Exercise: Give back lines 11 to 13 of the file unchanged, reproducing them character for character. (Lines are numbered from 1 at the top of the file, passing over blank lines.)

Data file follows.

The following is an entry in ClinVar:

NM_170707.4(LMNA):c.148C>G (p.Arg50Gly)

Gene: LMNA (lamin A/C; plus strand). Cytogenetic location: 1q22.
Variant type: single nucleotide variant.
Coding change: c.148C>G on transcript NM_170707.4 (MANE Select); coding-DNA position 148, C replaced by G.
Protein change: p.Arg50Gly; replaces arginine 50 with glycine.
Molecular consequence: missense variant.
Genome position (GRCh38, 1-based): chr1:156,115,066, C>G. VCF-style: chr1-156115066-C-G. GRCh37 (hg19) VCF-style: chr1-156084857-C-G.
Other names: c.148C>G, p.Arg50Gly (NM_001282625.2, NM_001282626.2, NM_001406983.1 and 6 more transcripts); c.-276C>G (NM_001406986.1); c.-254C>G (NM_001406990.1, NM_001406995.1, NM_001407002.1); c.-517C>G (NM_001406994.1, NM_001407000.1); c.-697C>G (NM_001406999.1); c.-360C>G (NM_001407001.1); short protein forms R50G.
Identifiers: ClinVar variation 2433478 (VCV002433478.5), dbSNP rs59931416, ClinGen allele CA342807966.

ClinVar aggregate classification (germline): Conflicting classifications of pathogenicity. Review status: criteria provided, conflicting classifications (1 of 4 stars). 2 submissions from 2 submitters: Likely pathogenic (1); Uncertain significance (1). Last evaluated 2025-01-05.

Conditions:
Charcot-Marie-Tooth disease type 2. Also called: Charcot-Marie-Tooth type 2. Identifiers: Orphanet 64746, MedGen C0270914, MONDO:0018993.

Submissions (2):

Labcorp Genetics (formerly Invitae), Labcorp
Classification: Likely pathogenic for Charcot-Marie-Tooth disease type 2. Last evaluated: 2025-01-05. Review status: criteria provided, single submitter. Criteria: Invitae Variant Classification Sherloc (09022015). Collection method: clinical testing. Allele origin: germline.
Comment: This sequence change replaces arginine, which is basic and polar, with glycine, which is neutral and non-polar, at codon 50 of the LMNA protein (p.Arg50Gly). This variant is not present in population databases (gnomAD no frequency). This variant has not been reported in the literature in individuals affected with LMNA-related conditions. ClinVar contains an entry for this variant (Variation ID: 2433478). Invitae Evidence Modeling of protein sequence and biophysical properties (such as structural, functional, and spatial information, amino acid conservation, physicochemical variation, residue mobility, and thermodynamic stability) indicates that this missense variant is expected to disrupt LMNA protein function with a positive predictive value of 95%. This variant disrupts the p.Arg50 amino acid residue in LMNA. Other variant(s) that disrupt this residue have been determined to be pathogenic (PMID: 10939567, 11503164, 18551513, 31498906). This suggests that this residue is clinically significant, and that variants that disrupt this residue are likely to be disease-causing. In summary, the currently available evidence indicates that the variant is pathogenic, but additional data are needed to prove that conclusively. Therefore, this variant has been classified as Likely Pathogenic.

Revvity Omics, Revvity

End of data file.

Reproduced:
ClinVar aggregate classification (germline): Conflicting classifications of pathogenicity. Review status: criteria provided, conflicting classifications (1 of 4 stars). 2 submissions from 2 submitters: Likely pathogenic (1); Uncertain significance (1). Last evaluated 2025-01-05.

Conditions:
Charcot-Marie-Tooth disease type 2. Also called: Charcot-Marie-Tooth type 2. Identifiers: Orphanet 64746, MedGen C0270914, MONDO:0018993.